The last time many of the artworks now held by the Musée Picasso were on show in the United States was in 1980, at New York's Museum of Modern Art. They since have remained in Paris, the longtime home of the Spanish artist.
The closest thing to come to the Pacific Northwest was "Picasso for Portland," a 1970 loaned exhibition at Portland Art Museum that featured 110 works.
Mind in action
Ishikawa visited the Musée Picasso shortly after its opening in 1985 and found its collection "amazingly rich. ... They have such depth in so many areas."
She also was familiar with Museum of Modern Art's Picasso holdings, including masterpieces that, she says, offer many Americans "their first crystallized image of Picasso." But the Musée Picasso offered something different: a chance to see the artist's mind in action.
"They had ... these great little cubist constructions from the 1910s," she said, "when he was making variations on a guitar with scraps of fabric and string that was drawn across the surface. He always felt that musical instruments were a metaphor for the female body. They had this definite dual identity, and ... a sense of aggressiveness about them."
To see a whole sequence on this theme, Ishikawa said, was a revelation. "Most museums will have one example of something like that. But the Musée Picasso has always struck me as a place where you can observe his working process ... his thought process."
Baldassari never really put the word out that the museum would be lending works during its closure. "I think that the Musée Picasso is batting off requests," Ishikawa said. "People are requesting loans multiple times a day. So I was very fortunate we were the first American venue that she talked with. ... She loved the idea of it going to the West Coast, to a city that she identifies with the future, a city that is well-known in Europe as a leader in technology and business."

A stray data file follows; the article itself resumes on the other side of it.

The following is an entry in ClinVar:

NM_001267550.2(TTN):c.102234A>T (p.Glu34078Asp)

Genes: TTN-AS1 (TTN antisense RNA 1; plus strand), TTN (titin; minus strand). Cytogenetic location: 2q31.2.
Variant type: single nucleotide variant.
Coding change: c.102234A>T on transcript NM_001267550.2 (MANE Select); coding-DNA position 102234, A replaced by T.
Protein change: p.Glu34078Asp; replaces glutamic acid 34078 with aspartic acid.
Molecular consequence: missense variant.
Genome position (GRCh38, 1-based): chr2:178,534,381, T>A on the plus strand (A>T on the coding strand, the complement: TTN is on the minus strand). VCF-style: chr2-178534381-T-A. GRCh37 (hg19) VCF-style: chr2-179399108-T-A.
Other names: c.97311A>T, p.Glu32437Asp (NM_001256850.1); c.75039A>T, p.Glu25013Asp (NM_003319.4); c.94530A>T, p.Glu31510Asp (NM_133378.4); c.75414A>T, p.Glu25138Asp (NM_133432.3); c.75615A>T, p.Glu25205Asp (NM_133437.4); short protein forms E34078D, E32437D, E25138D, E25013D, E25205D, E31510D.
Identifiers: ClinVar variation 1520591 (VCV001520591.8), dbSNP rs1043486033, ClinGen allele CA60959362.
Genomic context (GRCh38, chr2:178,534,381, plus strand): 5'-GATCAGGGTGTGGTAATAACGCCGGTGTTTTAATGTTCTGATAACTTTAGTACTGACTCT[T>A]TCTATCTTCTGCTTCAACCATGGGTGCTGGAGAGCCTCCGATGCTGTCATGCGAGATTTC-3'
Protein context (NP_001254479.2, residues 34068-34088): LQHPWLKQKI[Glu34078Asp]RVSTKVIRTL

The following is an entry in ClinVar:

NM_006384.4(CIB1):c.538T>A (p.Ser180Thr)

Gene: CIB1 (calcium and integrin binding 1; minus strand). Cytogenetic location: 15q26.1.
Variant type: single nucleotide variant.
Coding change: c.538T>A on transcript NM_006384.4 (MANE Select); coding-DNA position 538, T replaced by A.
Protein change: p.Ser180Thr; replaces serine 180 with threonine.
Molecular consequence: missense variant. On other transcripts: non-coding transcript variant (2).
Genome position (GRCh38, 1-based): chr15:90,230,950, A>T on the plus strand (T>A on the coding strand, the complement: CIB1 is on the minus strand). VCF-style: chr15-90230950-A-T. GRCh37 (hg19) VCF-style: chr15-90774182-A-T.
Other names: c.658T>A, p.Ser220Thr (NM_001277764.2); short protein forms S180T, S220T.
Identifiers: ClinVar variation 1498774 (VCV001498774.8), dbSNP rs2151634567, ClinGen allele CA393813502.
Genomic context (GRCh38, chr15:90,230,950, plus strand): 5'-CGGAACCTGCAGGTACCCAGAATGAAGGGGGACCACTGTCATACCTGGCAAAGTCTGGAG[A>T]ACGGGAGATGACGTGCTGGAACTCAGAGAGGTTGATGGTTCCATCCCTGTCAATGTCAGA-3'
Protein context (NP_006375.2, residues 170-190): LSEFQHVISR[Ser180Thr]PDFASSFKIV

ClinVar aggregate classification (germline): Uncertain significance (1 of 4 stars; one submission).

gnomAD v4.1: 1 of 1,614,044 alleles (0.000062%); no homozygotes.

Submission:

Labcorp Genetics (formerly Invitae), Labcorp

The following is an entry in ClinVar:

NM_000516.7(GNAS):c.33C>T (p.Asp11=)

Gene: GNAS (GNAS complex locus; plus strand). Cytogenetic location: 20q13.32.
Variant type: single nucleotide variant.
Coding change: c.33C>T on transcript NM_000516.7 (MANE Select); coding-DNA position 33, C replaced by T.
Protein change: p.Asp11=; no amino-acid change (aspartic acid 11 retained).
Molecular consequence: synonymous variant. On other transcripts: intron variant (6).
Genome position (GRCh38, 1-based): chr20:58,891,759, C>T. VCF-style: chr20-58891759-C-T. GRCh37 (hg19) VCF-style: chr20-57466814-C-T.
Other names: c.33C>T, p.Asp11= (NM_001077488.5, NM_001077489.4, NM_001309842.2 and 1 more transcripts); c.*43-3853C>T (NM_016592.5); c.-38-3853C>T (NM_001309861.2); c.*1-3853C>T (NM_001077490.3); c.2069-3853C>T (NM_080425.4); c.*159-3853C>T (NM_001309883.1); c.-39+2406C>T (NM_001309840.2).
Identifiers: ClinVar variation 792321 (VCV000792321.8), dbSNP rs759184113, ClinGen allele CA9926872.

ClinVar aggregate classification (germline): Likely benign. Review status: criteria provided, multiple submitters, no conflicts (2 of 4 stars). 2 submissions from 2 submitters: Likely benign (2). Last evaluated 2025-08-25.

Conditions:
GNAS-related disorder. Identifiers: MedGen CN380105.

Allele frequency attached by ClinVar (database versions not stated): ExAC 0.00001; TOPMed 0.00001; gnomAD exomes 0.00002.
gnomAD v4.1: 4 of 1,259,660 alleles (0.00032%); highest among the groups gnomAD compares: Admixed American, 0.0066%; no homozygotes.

Negotiations were conducted in English, mostly via e-mail, but Ishikawa and SAM Vice Director Maryann Jordan made a half-dozen trips to Paris over a two-year period. (Newly appointed SAM director Derrick Cartwright participated in the last face-to-face meeting — conducted in French, which he speaks fluently.) Once Seattle's commitment was in place, the task became to convince the Musée Picasso that its traveling treasures would be in good hands.
"She [Baldassari] wanted to know that we were an institution that had the wherewithal to be able to present Picasso, which is her life's work, in a way that would be worthy of the artist," Ishikawa said. Baldassari, after getting general background on the new Olympic Sculpture Park and on SAM's recent expansion of its downtown museum, focused on practicalities: the square footage of the museum's special exhibition space "and things like that," Ishikawa said.
A military operation
Baldassari made her first visit to Seattle on Monday to oversee installation of the exhibit.
"Normally for a show like this," Ishikawa noted, "you'd have a pretty extensive installation time. This will be a military operation."